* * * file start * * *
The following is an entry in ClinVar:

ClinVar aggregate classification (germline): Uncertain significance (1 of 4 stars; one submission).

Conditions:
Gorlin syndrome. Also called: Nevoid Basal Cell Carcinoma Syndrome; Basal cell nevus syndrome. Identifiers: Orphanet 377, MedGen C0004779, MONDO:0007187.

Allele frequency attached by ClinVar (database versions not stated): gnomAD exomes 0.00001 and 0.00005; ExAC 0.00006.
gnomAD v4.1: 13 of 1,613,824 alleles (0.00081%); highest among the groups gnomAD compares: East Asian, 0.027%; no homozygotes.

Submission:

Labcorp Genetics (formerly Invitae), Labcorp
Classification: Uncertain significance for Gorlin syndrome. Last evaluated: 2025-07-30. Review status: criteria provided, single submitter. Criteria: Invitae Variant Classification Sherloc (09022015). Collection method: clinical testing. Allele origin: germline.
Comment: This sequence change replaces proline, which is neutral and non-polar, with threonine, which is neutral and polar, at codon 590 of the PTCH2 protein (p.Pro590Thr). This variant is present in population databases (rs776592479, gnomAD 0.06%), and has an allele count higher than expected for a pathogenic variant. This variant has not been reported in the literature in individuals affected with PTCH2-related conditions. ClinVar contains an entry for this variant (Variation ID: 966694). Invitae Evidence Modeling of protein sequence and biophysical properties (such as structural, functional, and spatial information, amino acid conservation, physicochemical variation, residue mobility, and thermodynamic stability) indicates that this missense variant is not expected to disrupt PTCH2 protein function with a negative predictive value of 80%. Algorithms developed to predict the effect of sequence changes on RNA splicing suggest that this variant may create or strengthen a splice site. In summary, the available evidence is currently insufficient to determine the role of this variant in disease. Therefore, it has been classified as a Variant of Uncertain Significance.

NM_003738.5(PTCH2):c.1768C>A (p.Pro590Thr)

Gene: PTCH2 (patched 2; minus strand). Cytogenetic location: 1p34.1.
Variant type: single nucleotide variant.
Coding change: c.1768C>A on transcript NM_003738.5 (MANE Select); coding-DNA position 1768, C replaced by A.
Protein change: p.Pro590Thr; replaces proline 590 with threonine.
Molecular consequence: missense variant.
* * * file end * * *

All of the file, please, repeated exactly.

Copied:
The following is an entry in ClinVar:

ClinVar aggregate classification (germline): Uncertain significance (1 of 4 stars; one submission).

Conditions:
Gorlin syndrome. Also called: Nevoid Basal Cell Carcinoma Syndrome; Basal cell nevus syndrome. Identifiers: Orphanet 377, MedGen C0004779, MONDO:0007187.

Allele frequency attached by ClinVar (database versions not stated): gnomAD exomes 0.00001 and 0.00005; ExAC 0.00006.
gnomAD v4.1: 13 of 1,613,824 alleles (0.00081%); highest among the groups gnomAD compares: East Asian, 0.027%; no homozygotes.

Submission:

Labcorp Genetics (formerly Invitae), Labcorp
Classification: Uncertain significance for Gorlin syndrome. Last evaluated: 2025-07-30. Review status: criteria provided, single submitter. Criteria: Invitae Variant Classification Sherloc (09022015). Collection method: clinical testing. Allele origin: germline.
Comment: This sequence change replaces proline, which is neutral and non-polar, with threonine, which is neutral and polar, at codon 590 of the PTCH2 protein (p.Pro590Thr). This variant is present in population databases (rs776592479, gnomAD 0.06%), and has an allele count higher than expected for a pathogenic variant. This variant has not been reported in the literature in individuals affected with PTCH2-related conditions. ClinVar contains an entry for this variant (Variation ID: 966694). Invitae Evidence Modeling of protein sequence and biophysical properties (such as structural, functional, and spatial information, amino acid conservation, physicochemical variation, residue mobility, and thermodynamic stability) indicates that this missense variant is not expected to disrupt PTCH2 protein function with a negative predictive value of 80%. Algorithms developed to predict the effect of sequence changes on RNA splicing suggest that this variant may create or strengthen a splice site. In summary, the available evidence is currently insufficient to determine the role of this variant in disease. Therefore, it has been classified as a Variant of Uncertain Significance.

NM_003738.5(PTCH2):c.1768C>A (p.Pro590Thr)

Gene: PTCH2 (patched 2; minus strand). Cytogenetic location: 1p34.1.
Variant type: single nucleotide variant.
Coding change: c.1768C>A on transcript NM_003738.5 (MANE Select); coding-DNA position 1768, C replaced by A.
Protein change: p.Pro590Thr; replaces proline 590 with threonine.
Molecular consequence: missense variant.